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New Zealand: Annual Refugee Quota Increased

(June 15, 2016) On June 13, 2016, the New Zealand government announced that it will increase the country’s annual refugee quota from 750 to 1,000 places from the start of the 2018 fiscal year, which begins April 1, 2018.  (Press Release, Michael Woodhouse, Govt Announces Increase to Refugee Quota (June 13, 2016), BEEHIVE.GOVT.NZ.)  The refugee quota has remained at 750 per year for nearly 30 years.  New Zealand is ranked 87th in the world for total refugee resettlement per capita.  (Nicholas Jones, Plea to Increase Refugee Numbers, NZ HERALD (June 4, 2015).)

The government estimates that the increase in the annual quota will cost an additional NZ$25 million per year (about US$17.5 million).  Currently, NZ$75 million of government funding is provided for the 750-person quota.  (Govt Announces Increase to Refugee Quota, supra.)

The quota announcement also included a decision to pilot a program, starting in the 2017-2018 fiscal year, that would allow community groups to sponsor refugees.  Details about the pilot will be released next year.  (Id.)

In addition to refugee quota places, there are also currently 300 places available each year for family reunification, and an additional 125 to 175 asylum seekers have their claims approved each year.  (Id.; Refugee and Protection Unit, IMMIGRATION NEW ZEALAND (INZ) & Asylum Seekers, INZ (both last visited June 14, 2016).)

Response to Syrian Refugee Crisis

In September 2015, the government committed to resettling 750 Syrian refugees over two and a half fiscal years.  This includes dedicating 150 places of the existing 2015-16 annual quota, as well as instituting a 600-place special emergency intake in addition to the quota (100 in 2015-2016 and 500 over 2016-2017 and 2017-2018, making the effective quota 1,000 for those two years).  (Press Release, Michael Woodhouse, New Zealand to Take 750 More Syrian Refugees (Sept. 7, 2015), BEEHIVE.GOVT.NZ.)

Reactions to the Increase

A number of groups and members of the public have been calling on the government to increase the refugee quota, particularly in light of the current crisis involving Syrian refugees.  Campaigners argue that the quota should be doubled to 1,500 per year, which Immigration New Zealand has indicated the country could handle.  A petition to double the quota, containing 20,000 signatures, was presented to Parliament in March 2016.  (Stacey Kirk, New Zealand Refugee Quota Upped to 1000 – ‘Stinks of a Government that Doesn’t Care’, Say Advocates, STUFF.CO.NZ (June 13, 2016.)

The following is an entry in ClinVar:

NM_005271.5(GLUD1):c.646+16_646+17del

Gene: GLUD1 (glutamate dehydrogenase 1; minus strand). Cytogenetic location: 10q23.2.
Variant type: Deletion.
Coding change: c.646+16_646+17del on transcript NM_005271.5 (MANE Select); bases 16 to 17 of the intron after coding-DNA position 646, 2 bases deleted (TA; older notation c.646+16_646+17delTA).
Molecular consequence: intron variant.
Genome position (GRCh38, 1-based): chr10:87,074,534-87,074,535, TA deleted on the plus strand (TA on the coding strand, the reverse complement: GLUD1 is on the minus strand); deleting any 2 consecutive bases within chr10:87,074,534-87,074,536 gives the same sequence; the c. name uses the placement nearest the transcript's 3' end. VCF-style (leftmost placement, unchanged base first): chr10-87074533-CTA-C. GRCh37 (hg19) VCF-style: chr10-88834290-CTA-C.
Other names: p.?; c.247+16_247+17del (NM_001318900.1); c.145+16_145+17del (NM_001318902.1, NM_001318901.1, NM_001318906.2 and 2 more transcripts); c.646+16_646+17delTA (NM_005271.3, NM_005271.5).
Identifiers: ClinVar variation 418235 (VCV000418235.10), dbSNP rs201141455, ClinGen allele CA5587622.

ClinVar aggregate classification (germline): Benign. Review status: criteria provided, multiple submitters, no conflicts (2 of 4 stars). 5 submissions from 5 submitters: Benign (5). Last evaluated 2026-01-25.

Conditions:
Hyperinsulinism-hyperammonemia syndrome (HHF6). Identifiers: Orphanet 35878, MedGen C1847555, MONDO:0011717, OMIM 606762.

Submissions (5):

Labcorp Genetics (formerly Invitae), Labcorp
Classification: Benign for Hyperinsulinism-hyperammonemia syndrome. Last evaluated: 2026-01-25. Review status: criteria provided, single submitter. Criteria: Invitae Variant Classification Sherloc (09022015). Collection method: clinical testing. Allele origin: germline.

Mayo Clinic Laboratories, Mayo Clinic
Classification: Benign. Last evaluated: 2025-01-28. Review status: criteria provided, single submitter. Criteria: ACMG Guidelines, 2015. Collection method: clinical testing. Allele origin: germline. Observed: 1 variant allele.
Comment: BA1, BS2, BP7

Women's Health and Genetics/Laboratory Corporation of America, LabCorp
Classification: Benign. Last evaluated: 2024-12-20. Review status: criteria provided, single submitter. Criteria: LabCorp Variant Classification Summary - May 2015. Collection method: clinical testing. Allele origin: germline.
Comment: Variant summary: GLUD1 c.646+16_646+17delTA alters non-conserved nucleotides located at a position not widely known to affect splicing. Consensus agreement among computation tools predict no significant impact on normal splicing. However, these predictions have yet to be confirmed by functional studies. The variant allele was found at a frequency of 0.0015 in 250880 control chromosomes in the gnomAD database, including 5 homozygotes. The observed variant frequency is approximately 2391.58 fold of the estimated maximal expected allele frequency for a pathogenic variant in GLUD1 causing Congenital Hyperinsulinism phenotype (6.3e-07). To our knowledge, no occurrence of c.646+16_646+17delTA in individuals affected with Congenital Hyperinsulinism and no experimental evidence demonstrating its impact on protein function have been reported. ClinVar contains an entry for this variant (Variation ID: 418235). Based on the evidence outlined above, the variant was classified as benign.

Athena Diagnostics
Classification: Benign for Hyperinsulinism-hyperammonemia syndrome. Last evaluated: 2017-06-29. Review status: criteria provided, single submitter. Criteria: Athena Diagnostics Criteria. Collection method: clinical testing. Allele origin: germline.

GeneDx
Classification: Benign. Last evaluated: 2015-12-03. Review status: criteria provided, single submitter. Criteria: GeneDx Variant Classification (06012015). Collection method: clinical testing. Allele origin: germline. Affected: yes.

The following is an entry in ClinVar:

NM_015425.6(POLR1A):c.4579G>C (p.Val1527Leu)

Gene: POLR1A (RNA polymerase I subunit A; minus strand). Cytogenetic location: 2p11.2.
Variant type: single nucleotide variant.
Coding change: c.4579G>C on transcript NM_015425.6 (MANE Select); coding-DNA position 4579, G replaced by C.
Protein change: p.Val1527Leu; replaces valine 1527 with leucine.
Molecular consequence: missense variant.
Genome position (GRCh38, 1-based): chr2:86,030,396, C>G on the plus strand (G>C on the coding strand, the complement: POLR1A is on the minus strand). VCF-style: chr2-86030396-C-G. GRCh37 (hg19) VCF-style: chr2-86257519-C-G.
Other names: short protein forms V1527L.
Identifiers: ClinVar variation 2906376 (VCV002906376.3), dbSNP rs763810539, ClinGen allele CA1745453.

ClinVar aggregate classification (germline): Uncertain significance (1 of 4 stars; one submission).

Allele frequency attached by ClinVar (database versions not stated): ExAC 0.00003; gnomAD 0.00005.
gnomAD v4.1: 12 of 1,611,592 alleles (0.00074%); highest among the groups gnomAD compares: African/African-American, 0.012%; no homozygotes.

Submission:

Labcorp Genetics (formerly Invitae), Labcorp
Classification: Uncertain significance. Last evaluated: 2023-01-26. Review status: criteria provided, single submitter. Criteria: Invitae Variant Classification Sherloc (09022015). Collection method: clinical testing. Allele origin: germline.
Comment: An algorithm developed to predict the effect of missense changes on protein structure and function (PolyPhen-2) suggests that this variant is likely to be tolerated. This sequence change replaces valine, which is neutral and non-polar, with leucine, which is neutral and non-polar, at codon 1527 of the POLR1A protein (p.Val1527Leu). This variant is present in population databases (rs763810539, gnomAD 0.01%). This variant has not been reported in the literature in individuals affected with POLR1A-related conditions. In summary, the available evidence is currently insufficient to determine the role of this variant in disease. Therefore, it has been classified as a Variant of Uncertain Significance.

The chief executive of the advocacy group New Zealand Amnesty International stated that the government’s quota decision “is a shameful and inhumane response and a stain on our country’s reputation as a good global citizen.”  (Id.)   The leader of the main opposition party, the Labour Party, said that the decision was “hugely disappointing” and that the new number is “less than the bare minimum.”  He said that the Labour Party’s policy is to double the quota over two or three years.  (Id.)

The Minister of Immigration, Michael Woodhouse, told reporters that the government had considered doubling the quota but “decided against it because of the cost and concerns about resettlement.”  (Govt Considered Doubling Refugee Quota Before Smaller Increase, NEWSTALK ZB (June 14, 2016).)

New Zealand’s Refugee Policy

New Zealand is one of about 26 countries that participate in the United Nations High Commissioner for Refugees (UNHCR) regular resettlement program.  The UNHCR assesses and identifies refugees, who are then submitted to be considered for resettlement in New Zealand.  Immigration New Zealand, the government agency in charge of refugee policies and procedures, processes and decides cases based on certain factors.  (New Zealand Refugee Quota Programme, INZ (last visited June 14, 2016).)  Part 5 of the Immigration Act 2009 provides the statutory basis for New Zealand’s refugee and protection programs.  (Immigration Act 2009, New Zealand Legislation website; Immigration (Refugee and Protection Status Processing) Regulations 2010, New Zealand Legislation website.)

The government makes decisions on the refugee quota program in three-year cycles.  The composition of the refugee quota “is agreed to annually by the Minister of Immigration and the Minister of Foreign Affairs.”  (Id.; see also Refugee Quota Programme 2013/14 to 2015/16, INZ (2013).)

Immigration New Zealand works with other government agencies and with nongovernmental organizations, particularly the New Zealand Red Cross, as well as the refugee community, to implement a Refugee Resettlement Strategy that involves five core goals, each with a success measure.  (Refugee Resettlement Strategy, INZ (last visited June 13, 2016); Refugee Resettlement: New Zealand Resettlement Strategy, INZ (2013).)

On arrival in New Zealand, refugees stay at a resettlement center for six weeks.  (Refugees Coming to New Zealand, NEW ZEALAND GOVERNMENT (last updated Apr. 20, 2016).)  The government also provides health care, education, language classes, and job-seeking support.  (Supporting Refugees and Asylum Seekers, INZ (last visited June 14, 2016).)